Until about a year and a half ago, the government had committed to a goal of 17% by 2030. This goal was adjusted to a supposedly more ambitious aim – namely 30%, with an interim target of 20% by 2025. The problem with the aims is twofold: as we noted above, the potential is much higher. It’s possible to reach 50% of the potential is exhausted. The second problem is that Israel is not even on track to achieve these minimal goals.
This week, the Electricity Authority published a “Multi-Year Plan to Meet Renewable Energy Consumption Targets,” which outlines how we will achieve the goal of 30% renewable electric energy within a few years. The plan is neither backed by budgets nor decisions nor is it guided by any operational measures whatsoever. What does it contain? A lot of positive thinking – if such and such will happen, and the market forces cooperate, then the goal will be realized. And if not?
The fact that some benefit from the country’s incompetence in promoting renewable energies cannot be ignored. International gas corporations and local tycoons who control the gas supply enjoy presenting themselves as the saviors of the Israeli economy and environment. Yet such a presentation is deeply disloyal to the truth: the truth being that gas is a pollutant fuel. Though it is deemed preferable to coal per some indices, in terms of greenhouse gases it is no less harmful. Thus, gas may serve as a “transition fuel” to the extent that we may succeed in creating an energy economy based entirely or nearly entirely on renewable energies. Yet in that it is part of the problem – that is, among the causes of the climate crisis – it cannot be part of the solution.
Imagine all the political and budgetary resources that have been harnessed for the benefit of gas corporations over the past decade, including approving the gas pipeline, the construction of gas pipelines, the purchase of unique warships to maintain gas rigs, and more. Imagine that such resources could be harnessed toward a transition to renewable energies. Yet instead, the Israeli government has bound our energy future to gas, in stark contrast to what is necessary to contend with the climate crisis. The Ministry of Finance is currently adding insult to injury, in the latest Arrangements bill through a proposal that will not only harm the climate but will also cost human lives.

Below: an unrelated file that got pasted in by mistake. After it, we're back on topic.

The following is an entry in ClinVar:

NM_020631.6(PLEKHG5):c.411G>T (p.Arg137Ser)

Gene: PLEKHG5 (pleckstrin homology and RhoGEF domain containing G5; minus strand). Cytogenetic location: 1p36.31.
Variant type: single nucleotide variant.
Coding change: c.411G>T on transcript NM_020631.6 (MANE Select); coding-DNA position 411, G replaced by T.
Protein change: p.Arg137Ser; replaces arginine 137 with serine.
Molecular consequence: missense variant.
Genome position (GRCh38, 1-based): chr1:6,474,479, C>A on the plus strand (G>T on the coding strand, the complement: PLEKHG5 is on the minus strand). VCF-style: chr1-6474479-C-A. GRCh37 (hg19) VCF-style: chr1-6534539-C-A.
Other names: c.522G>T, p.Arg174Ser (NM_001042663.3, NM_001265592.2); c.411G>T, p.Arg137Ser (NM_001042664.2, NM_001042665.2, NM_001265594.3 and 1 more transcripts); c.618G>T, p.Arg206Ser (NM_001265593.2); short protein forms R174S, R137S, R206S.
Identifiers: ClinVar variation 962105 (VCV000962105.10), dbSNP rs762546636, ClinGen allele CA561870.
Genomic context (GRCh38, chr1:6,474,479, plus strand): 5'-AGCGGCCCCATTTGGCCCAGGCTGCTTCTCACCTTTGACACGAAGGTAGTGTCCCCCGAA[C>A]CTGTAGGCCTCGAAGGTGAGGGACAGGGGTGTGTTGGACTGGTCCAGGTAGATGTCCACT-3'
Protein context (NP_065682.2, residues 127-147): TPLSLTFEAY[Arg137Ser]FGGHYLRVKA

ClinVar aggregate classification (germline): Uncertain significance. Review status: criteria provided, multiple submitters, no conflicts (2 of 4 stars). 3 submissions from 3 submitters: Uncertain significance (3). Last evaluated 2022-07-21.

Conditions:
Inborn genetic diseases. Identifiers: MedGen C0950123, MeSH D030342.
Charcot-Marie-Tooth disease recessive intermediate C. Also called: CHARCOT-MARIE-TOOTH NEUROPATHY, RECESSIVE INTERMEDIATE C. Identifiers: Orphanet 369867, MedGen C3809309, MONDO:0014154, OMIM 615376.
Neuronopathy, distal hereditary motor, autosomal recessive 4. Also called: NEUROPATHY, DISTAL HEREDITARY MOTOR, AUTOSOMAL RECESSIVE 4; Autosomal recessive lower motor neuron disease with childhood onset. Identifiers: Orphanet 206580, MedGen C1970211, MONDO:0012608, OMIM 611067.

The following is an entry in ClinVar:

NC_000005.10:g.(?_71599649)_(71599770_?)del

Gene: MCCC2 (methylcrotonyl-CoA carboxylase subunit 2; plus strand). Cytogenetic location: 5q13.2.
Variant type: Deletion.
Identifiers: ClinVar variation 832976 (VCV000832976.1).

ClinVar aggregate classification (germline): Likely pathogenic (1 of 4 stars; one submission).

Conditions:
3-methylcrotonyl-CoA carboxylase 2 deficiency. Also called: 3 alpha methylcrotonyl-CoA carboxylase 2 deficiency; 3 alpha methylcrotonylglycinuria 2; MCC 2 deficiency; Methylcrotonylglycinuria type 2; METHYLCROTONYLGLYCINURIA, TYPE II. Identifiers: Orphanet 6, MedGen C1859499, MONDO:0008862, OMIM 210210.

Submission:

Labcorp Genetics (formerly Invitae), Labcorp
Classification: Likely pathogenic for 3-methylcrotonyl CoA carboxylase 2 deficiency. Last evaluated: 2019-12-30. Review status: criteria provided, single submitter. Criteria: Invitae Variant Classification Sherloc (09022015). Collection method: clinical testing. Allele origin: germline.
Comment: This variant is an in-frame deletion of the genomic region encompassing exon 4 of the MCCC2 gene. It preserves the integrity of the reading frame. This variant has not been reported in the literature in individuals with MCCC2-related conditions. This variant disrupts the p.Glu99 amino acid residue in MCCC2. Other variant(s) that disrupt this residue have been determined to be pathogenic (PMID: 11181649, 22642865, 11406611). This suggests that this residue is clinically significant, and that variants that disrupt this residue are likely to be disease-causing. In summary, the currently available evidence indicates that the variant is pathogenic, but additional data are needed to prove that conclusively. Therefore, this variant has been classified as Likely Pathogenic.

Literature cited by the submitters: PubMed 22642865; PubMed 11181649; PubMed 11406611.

The Ministry of Finance has adopted an approach in which it has become the sole decision-maker on a number of public issues, allegedly out of concern for the public coffers. Whether through promoting education reforms contrary to the Ministry of Education’s stance, or ceasing to shorten medical interns’ shifts contrary to the Ministry of Health’s position. It is currently trying to reverse one of the environmental movement’s significant achievements, by severely harming the public. The Heschel Center for Sustainability calls on the government not to approve the Ministry of Finance’s proposal to circumvent the provisions of the Clean Air Law, but rather to promote the rapid realization of the potential for solar electricity generation in Israel, through adequate budgeting and decisive implementation.
Rony Erez is the Co-Executive Director of the Heschel Center for Sustainability